- Associated Press - Thursday, March 3, 2016

Aberdeen American News, Aberdeen, March 2, 2016

A curveball from the feds has delayed any action by the South Dakota Legislature to expand Medicaid. What that means for the proposal is anybody’s guess.

Gov. Dennis Daugaard floated the idea of providing coverage to more people in the state with a caveat: that the federal government cover the cost of all services provided to American Indians in the state by Indian Health Services.

IHS offers medical care to young, low-income and single and pregnant American Indians.

Daugaard’s thinking was that South Dakota would come out money ahead with the swap. That’s why he was open to the idea of expanding Medicaid, a decidedly Obama idea from which Republicans in our state are generally quick to distance themselves.

Then, late on Friday, IHS unexpectedly issued a letter that said Medicaid will cover all of the health care services the agency provides - even those at non-IHS facilities. Not just in South Dakota, but nationwide. And with no strings attached.

Without question, that’s a win for our state. The state currently pays for about half of IHS costs - to the tune of $67 million last year- for medical care provided by non-IHS facilities.

Now, Daugaard and state legislators have two options for Medicaid:

- They can adopt the Steve Miller Band approach - take the money and run. In other words, do nothing.

- Or they can decide to expand the program anyhow, and provide health insurance for another 45,000 or so South Dakotans.

Daugaard said there’s not enough time left in the session to settle the matter. He’s floated the idea of a special session to further discuss Medicaid expansion.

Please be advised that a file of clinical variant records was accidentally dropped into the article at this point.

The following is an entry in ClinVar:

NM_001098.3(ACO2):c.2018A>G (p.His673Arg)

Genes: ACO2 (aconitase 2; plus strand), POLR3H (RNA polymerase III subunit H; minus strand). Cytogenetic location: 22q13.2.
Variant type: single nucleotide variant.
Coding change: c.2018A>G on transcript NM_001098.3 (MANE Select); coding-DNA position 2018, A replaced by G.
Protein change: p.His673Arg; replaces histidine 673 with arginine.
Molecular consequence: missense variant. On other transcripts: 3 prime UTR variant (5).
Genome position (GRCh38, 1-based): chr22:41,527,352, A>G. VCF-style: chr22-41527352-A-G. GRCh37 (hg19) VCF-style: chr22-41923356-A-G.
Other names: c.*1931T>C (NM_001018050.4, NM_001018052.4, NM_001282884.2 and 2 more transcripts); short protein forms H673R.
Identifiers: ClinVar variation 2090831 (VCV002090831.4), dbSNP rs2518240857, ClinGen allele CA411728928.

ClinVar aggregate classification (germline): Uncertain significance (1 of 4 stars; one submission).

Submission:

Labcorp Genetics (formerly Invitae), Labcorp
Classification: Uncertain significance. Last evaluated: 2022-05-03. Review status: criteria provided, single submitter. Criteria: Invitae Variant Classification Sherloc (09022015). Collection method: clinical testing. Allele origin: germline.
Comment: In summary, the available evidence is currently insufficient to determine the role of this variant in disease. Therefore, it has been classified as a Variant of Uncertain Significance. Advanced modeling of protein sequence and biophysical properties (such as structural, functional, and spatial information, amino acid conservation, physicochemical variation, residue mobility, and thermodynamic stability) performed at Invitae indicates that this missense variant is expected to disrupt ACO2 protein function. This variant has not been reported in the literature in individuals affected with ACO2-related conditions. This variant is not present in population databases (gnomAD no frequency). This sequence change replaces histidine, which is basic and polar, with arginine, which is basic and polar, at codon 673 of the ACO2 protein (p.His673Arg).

While it comes at a cost, that seems reasonable. We hope legislators will agree to it.

Daugaard outlined several reasons why he believes Medicaid expansion is a good idea for South Dakota. While he might have come to those answers in trying to solve the IHS payments problem, we believe his reasoning to be sincere.

Even though the state will soon be freed from its burden of paying for some IHS services, expansion of Medicaid is still a good idea. Using the fiscally conservative Daugaard’s math, South Dakota will still see a financial gain.

The federal health care act is far from perfect. But as things stand, far too many people can’t tap into health insurance because of preexisting conditions or other reasons. Often, these people are among the poorest, unhealthiest in the state. The IHS decision helps some of them. Let’s take the next step to benefit the rest.

Further discussion during a special legislative session seems the least we, as a state, can do to help our roughly 45,000 fellow residents who don’t now have health insurance.

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The Daily Republic, Mitchell, March 1, 2016

Last week was set aside to recognize and appreciate FFA, the organization for youths that promotes agriculture education and other topics.

National FFA Week ran from Feb. 21 to Feb. 28, and we were proud to see some of our area communities take part in the festivities.

Nationally, there are more than 629,000 members in grades seven through 12 in FFA, which holds the motto “Learning to Do, Doing to Learn, Earning to Live, Living to Serve.”

The organization operates on local, state and national levels, and students who participate in FFA are more prepared to succeed after high school and college.

What’s concerning, though, is there’s a shortage of qualified agriculture teachers for FFA. According to the organization’s website, that’s the greatest challenge facing FFA and agriculture education as a whole.

We presume this is an issue in South Dakota as well as nationally. FFA says there are more than 11,000 FFA advisers and agriculture teachers, which is far too low for about 630,000 FFA students. That’s about one teacher per 57 students.

Last week, we saw firsthand the benefits of just one FFA project.

In Salem, students toured the town with a pair of goats as part of their “Get the Goat” fundraiser. They raised about $1,500 while going from business to business throughout the community during the annual event. Each year, the chapter picks a different animal and title and takes that animal around town. People can buy insurance to keep the animal from visiting; if they don’t, and the animal shows up, they have to pay $5 to send it on, with the chance it could return. If they pay $25, it sends the animal away permanently.